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CONFESSOR AND LAY BROTHERFeast: October 30Information:Feast Day:October 30Born:July 25, 1532, SegoviaDied:October 31, 1617Canonized:6 September, 1887Major Shrine:MajorcaBorn at Segovia in Spain, 25 July, 1532; died at Majorca, 31 October, 1617. On account of the similarity of names he is often confounded with Father Rodriguez the author of "Christian Perfection", who though eminent in his holiness was never canonized. The Saint was a Jesuit lay-brother who entered the Society at the age of forty. He was the son of a wool merchant who had been reduced to poverty when Alfonso was still young. At the age of twenty-six he married Mary Francisco Suárez, a woman of his own station, and at thirty-one found himself a widower with one surviving child, the other two having died previously. From thattime he began a life of prayer and mortification, although separated from the world around him. On the death of his third child his thoughts turned to a life in some religious order. Previous associations had brought him into contact with the first Jesuits who had come to Spain, Bl. Peter Faber among others, but it was apparently impossible to carry out his purpose of entering the Society, as he was without education, having only had an incomplete year at a new college begun at Alcalá by Francis Villanueva. At the age of thirty-nine he attempted to make up this deficiency by following the course at the College of Barcelona, but without success. His austerities had also undermined his health. After considerable delay he was finally admitted into the Society of Jesus as a lay-brother, 31 January, 1571. Distinct novitiates had not as yet been established in Spain, and Alfonso began his term of probation at Valencia or Gandia -- this point is a subject of dispute -- and after six months was sent to the recently-founded college at Majorca, where he remained in the humble position of porter for forty-six years, exercising a marvelous influence on the sanctification not only of the members of the household, but upon a great number of people who came to theporter's lodge for advice and direction. Among the distinguished Jesuits who came under his influence was St. Peter Clavier, who lived with him for some time at Majorca, and who followed his advice in asking for the missions of South America. The bodily mortifications which he imposed on himself were extreme, the scruples and mental agitation to which he was subject were of frequent occurrence, his obedience absolute, and his absorption in spiritual things even when engaged on most distracting employments, continual. It has often been said that he was the author of the well known "Little Office of the Immaculate Conception", and the claim is made by Alegambe, Southwell, and even by the Fathers de Backer in their Bibliothèque de la Compagnie de Jésus. Apart from the fact that the brother did not have the requisite education for such a task, Father Costurer says positively that the office he used was taken from an old copy printed out of Spain, and Father Colin asserts that it existed before the Saint's time. It may be admitted, however, that through him it was popularized. He left a considerable number of manuscripts after him, some of which have been published as "Obras Espirituales del B. Alonso Rodriguez" (Barcelona, 1885, 3 vols., octavo, complete edition, 8 vols. in quarto). They have no pretense to style; they are sometimes only reminiscences of domestic exhortations; the texts are often repeated; the illustrations are from every-daylife; the treatment of one virtue occasionally trenches on another; but they are remarkable for the correctness and soundness of their doctrine and the profound spiritual knowledge which they reveal. They were not written with a view to publication, but put down by the Saint himself, or dictated to others, in obedience to a positive command of his superiors. He was declared Venerable in 1626. In 1633 he was chosen by the Council General of Majorca as one of the special patrons of the city and island. In 1760 Clement XIII decreed that "the virtues of the Venerable Alonso were proved to be of a heroic degree"; but the expulsion of the Society from Spain in 1773, and its suppression, delayed his beatification until 1825. His canonization took place 6 September, 1887. His remains are enshrined at Majorca.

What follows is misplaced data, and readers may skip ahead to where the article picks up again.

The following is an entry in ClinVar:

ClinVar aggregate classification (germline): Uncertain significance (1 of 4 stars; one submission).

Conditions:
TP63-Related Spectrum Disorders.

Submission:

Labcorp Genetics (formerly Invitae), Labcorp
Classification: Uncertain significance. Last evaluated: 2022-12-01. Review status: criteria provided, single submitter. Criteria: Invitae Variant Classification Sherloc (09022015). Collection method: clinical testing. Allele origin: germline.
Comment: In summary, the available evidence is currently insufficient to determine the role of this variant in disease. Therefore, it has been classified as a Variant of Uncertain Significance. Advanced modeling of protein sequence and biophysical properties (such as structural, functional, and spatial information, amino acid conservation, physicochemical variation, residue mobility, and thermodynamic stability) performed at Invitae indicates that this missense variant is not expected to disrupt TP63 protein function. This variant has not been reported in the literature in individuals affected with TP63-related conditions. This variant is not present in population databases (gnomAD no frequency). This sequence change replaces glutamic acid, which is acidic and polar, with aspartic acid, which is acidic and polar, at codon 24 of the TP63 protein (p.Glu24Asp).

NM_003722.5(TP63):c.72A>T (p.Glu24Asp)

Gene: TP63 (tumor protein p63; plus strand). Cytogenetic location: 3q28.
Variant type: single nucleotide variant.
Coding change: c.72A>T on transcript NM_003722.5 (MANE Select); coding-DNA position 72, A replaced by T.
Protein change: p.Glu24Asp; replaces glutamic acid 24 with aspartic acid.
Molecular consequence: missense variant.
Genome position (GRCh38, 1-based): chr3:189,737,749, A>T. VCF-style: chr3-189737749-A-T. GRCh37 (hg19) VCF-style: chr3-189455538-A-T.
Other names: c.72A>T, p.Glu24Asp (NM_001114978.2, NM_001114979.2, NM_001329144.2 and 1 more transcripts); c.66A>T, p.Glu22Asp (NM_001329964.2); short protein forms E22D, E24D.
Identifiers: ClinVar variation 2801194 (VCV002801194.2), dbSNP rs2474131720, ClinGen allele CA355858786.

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TODAY'S GOSPEL: OCT. 30: Luke 14: 1, 7 - 11